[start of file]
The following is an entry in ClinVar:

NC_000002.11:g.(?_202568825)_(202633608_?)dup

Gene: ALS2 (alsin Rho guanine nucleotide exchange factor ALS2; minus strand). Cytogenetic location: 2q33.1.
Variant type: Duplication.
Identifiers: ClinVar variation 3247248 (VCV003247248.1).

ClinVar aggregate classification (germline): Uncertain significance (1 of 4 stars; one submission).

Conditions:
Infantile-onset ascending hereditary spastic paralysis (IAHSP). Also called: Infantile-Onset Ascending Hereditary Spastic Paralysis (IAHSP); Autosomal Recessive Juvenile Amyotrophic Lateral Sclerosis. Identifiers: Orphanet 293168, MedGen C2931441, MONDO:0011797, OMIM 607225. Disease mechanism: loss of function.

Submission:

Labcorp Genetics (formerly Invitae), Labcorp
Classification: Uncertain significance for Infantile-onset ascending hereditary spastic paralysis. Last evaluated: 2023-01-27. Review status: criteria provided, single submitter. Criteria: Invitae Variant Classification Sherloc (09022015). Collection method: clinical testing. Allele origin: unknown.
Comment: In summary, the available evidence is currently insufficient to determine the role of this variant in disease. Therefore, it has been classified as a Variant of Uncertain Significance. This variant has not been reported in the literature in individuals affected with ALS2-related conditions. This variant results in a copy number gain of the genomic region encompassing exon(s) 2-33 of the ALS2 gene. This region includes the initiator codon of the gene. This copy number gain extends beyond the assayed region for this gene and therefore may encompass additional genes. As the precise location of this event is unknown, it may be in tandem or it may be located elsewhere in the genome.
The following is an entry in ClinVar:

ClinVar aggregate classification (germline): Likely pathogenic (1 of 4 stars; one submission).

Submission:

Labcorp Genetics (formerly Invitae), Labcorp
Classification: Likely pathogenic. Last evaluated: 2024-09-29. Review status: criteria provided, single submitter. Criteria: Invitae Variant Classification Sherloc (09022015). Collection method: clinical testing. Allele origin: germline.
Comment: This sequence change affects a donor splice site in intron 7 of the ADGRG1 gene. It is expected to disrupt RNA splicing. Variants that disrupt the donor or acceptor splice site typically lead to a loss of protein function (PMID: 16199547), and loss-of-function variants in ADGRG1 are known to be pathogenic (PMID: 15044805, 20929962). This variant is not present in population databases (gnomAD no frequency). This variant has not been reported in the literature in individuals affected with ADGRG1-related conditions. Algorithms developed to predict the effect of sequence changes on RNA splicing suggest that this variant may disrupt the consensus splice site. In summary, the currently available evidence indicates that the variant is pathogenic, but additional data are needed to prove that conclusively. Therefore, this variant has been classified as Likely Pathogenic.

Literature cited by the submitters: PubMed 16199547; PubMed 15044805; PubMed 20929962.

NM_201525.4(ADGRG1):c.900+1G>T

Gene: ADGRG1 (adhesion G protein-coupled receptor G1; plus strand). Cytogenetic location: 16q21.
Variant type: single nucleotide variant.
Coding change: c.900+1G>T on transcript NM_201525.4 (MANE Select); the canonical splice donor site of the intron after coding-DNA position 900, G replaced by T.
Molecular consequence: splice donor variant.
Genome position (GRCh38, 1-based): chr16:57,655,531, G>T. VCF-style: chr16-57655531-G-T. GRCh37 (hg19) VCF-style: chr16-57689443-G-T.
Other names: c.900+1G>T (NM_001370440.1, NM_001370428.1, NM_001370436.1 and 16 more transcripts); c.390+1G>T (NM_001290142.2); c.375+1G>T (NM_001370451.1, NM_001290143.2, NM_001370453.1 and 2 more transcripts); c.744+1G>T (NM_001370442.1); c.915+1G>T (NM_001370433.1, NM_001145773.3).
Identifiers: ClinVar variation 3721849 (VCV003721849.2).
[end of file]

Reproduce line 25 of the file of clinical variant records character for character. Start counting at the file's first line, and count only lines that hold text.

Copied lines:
Genome position (GRCh38, 1-based): chr16:57,655,531, G>T. VCF-style: chr16-57655531-G-T. GRCh37 (hg19) VCF-style: chr16-57689443-G-T.